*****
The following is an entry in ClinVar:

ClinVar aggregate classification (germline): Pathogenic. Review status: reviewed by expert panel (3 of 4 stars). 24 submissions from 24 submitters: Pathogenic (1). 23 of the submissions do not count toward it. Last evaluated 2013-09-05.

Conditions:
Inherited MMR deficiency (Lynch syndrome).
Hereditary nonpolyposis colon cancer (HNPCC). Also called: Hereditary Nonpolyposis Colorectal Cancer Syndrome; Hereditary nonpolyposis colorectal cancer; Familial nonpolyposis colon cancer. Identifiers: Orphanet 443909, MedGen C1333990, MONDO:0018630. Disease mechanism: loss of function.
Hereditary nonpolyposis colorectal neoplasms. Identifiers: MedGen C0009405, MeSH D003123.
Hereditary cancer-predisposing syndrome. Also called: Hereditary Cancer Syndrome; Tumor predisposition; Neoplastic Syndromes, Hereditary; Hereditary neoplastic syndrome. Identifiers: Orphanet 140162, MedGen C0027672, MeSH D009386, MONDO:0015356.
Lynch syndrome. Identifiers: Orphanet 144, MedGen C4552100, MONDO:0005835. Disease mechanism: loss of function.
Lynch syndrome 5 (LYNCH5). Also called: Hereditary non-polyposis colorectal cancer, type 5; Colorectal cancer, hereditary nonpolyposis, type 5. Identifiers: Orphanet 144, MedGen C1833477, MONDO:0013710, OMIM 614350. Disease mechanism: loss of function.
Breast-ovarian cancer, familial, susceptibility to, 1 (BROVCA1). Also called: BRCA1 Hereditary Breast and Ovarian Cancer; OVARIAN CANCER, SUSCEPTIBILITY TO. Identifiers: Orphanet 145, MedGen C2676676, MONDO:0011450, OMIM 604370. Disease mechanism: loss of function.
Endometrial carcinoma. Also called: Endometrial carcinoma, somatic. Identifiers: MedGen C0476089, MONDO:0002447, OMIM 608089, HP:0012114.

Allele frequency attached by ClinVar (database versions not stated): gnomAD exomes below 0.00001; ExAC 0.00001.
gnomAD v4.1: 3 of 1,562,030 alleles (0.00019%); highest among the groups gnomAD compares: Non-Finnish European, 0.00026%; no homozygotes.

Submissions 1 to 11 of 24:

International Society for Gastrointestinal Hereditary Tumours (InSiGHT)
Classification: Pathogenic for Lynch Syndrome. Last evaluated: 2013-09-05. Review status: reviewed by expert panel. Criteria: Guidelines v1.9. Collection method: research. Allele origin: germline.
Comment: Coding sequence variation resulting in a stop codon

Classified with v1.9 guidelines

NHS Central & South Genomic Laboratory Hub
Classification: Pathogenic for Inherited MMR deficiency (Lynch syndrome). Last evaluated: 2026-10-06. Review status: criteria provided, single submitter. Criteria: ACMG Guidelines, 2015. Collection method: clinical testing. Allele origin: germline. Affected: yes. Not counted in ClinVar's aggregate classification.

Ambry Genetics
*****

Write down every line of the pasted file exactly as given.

The following is an entry in ClinVar:

ClinVar aggregate classification (germline): Pathogenic. Review status: reviewed by expert panel (3 of 4 stars). 24 submissions from 24 submitters: Pathogenic (1). 23 of the submissions do not count toward it. Last evaluated 2013-09-05.

Conditions:
Inherited MMR deficiency (Lynch syndrome).
Hereditary nonpolyposis colon cancer (HNPCC). Also called: Hereditary Nonpolyposis Colorectal Cancer Syndrome; Hereditary nonpolyposis colorectal cancer; Familial nonpolyposis colon cancer. Identifiers: Orphanet 443909, MedGen C1333990, MONDO:0018630. Disease mechanism: loss of function.
Hereditary nonpolyposis colorectal neoplasms. Identifiers: MedGen C0009405, MeSH D003123.
Hereditary cancer-predisposing syndrome. Also called: Hereditary Cancer Syndrome; Tumor predisposition; Neoplastic Syndromes, Hereditary; Hereditary neoplastic syndrome. Identifiers: Orphanet 140162, MedGen C0027672, MeSH D009386, MONDO:0015356.
Lynch syndrome. Identifiers: Orphanet 144, MedGen C4552100, MONDO:0005835. Disease mechanism: loss of function.
Lynch syndrome 5 (LYNCH5). Also called: Hereditary non-polyposis colorectal cancer, type 5; Colorectal cancer, hereditary nonpolyposis, type 5. Identifiers: Orphanet 144, MedGen C1833477, MONDO:0013710, OMIM 614350. Disease mechanism: loss of function.
Breast-ovarian cancer, familial, susceptibility to, 1 (BROVCA1). Also called: BRCA1 Hereditary Breast and Ovarian Cancer; OVARIAN CANCER, SUSCEPTIBILITY TO. Identifiers: Orphanet 145, MedGen C2676676, MONDO:0011450, OMIM 604370. Disease mechanism: loss of function.
Endometrial carcinoma. Also called: Endometrial carcinoma, somatic. Identifiers: MedGen C0476089, MONDO:0002447, OMIM 608089, HP:0012114.

Allele frequency attached by ClinVar (database versions not stated): gnomAD exomes below 0.00001; ExAC 0.00001.
gnomAD v4.1: 3 of 1,562,030 alleles (0.00019%); highest among the groups gnomAD compares: Non-Finnish European, 0.00026%; no homozygotes.

Submissions 1 to 11 of 24:

International Society for Gastrointestinal Hereditary Tumours (InSiGHT)
Classification: Pathogenic for Lynch Syndrome. Last evaluated: 2013-09-05. Review status: reviewed by expert panel. Criteria: Guidelines v1.9. Collection method: research. Allele origin: germline.
Comment: Coding sequence variation resulting in a stop codon

Classified with v1.9 guidelines

NHS Central & South Genomic Laboratory Hub
Classification: Pathogenic for Inherited MMR deficiency (Lynch syndrome). Last evaluated: 2026-10-06. Review status: criteria provided, single submitter. Criteria: ACMG Guidelines, 2015. Collection method: clinical testing. Allele origin: germline. Affected: yes. Not counted in ClinVar's aggregate classification.

Ambry Genetics